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Enough is Enough: L-A needs money for market-rate housing, not more Section 8

By Robert Macdonald

Mayor of Lewiston

There are two new sheriffs in Lewiston-Auburn. We have heard your anger and concerns. We are now in the process of addressing them.

Auburn Mayor Jonathan LaBonté and myself have agreed to work together, like conjoined twins, to start the process of transforming Lewiston-Auburn into a prosperous, vibrant community that will transform from mere exits on the Maine Turnpike and dots on a map into a desirous destination for Mainers and out-of-staters to live, work and establish a business.

This was underscored at a recent meeting with the director and staff of the New England area U.S. Housing and Urban Development (HUD) Department. After the HUD director and staff introduced themselves, we were advised that they had come to Lewiston-Auburn with funds to help us in developing our communities.

They were then bluntly advised that if the money they intended to give us was earmarked for additional Section 8 housing—or whatever it is now called—they had wasted a trip.

We pointed out to them that these types of funds, although meant to improve targeted areas of our communities, have done nothing but destroy them, leaving these areas in disrepair.

We told them that if they really wanted to help our communities, we could use funding to demolish our many abandoned and uninhabitable buildings. At last count, Lewiston has about 50 such buildings.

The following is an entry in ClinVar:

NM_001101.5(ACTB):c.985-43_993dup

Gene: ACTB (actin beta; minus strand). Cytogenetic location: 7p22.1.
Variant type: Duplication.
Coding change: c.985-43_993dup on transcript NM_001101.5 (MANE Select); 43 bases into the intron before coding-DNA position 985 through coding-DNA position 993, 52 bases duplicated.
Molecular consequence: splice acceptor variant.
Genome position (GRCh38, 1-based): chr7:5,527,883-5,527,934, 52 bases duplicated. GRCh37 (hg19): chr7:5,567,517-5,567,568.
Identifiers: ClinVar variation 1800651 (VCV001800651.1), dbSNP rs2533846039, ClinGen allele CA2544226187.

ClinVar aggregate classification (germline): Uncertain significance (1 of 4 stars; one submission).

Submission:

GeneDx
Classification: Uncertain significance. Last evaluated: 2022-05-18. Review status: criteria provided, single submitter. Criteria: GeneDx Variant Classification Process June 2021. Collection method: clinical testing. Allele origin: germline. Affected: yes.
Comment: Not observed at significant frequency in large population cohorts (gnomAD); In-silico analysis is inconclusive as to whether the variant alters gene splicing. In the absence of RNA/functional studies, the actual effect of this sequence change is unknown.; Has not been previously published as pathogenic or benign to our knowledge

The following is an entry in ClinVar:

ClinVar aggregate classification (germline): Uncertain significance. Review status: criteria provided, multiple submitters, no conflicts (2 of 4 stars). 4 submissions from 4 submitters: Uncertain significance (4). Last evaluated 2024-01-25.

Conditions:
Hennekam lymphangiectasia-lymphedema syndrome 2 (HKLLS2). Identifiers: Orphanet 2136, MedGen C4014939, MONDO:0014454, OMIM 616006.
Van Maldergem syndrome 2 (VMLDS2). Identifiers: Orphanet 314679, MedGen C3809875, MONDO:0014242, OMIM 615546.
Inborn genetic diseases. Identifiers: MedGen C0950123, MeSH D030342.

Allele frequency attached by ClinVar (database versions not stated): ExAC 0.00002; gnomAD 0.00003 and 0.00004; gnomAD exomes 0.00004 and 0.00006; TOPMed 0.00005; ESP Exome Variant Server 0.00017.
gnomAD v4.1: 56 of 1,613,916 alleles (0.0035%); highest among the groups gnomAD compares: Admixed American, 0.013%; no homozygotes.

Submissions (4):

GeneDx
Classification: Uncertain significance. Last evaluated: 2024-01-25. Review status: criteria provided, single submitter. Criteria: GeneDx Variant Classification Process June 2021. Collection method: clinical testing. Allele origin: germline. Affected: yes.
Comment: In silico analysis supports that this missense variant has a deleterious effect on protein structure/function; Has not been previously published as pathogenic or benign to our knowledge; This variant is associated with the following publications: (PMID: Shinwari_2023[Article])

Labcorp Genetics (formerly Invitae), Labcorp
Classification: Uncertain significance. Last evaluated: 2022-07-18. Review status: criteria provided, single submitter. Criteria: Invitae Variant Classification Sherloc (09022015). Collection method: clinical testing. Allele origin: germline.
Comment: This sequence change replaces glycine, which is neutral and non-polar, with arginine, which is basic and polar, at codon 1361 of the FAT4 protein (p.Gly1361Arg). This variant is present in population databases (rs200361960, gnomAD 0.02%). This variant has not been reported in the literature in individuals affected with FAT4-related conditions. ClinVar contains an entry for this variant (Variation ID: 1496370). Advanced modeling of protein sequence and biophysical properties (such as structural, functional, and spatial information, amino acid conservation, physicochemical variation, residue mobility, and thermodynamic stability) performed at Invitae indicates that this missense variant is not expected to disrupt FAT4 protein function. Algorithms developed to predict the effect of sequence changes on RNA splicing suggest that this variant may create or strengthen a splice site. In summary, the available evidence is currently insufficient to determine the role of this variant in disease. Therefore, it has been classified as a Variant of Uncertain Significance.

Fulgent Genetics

We asked for funding to create a bus service between Portland, Lewiston and Augusta so that our unemployed and underemployed would have a chance at higher-paying jobs in order to better themselves. We pointed out that many of these people are without personal vehicles. For others, gas and tolls present a financial hardship.

We inquired if Federal money was available to help young entrepreneurs create market-rate housing in our downtowns, money that would rehabilitate our buildings in disrepair back to the vibrancy they once exhibited. Success in this type of venture will hopefully make it easier to attract private developers when Phase Two, The Riverfront, kicks in.

The ultimate goal is to transform Lewiston-Auburn into a community that will retain our sons and daughters by offering an attractive venue by which to start a successful business, guarantee good-paying jobs, provide outdoor and indoor recreation facilities and other amenities that will make our cities a destination.

We will add to the many activities already available to our youth, making our cities family friendly. Lastly, our seniors will have activities that will make retired life something to look forward to and not dread.

Further, we need help from both the federal and state governments in order to contain General Assistance (welfare) costs. Legislation is needed to insure that when either entity drops an established program, we at the local level can also drop any similar local programs, freeing us from using our welfare budget to make up any shortfalls.

Lastly, we have spoken with representatives of our federal Congressional staffs, Governor LePage, President of the Maine Senate Kevin Raye and several local state legislators in an attempt to put forward legislation to provide much-needed relief to our already overburdened local taxpayers.

In the near future, Senator Lois Snowe-Mello has invited us to the State House to meet with elected state officials to discuss our concerns. Shortly, we will also be meeting with mayors from Biddeford, Portland, Bangor and Augusta to discuss our common concerns.

That concludes an update of this month’s political adventures. Now, if you’ll excuse me, I have to catch up with a Public Works crew in order to perform a duty which a mayor is expected to do—fill potholes.

 

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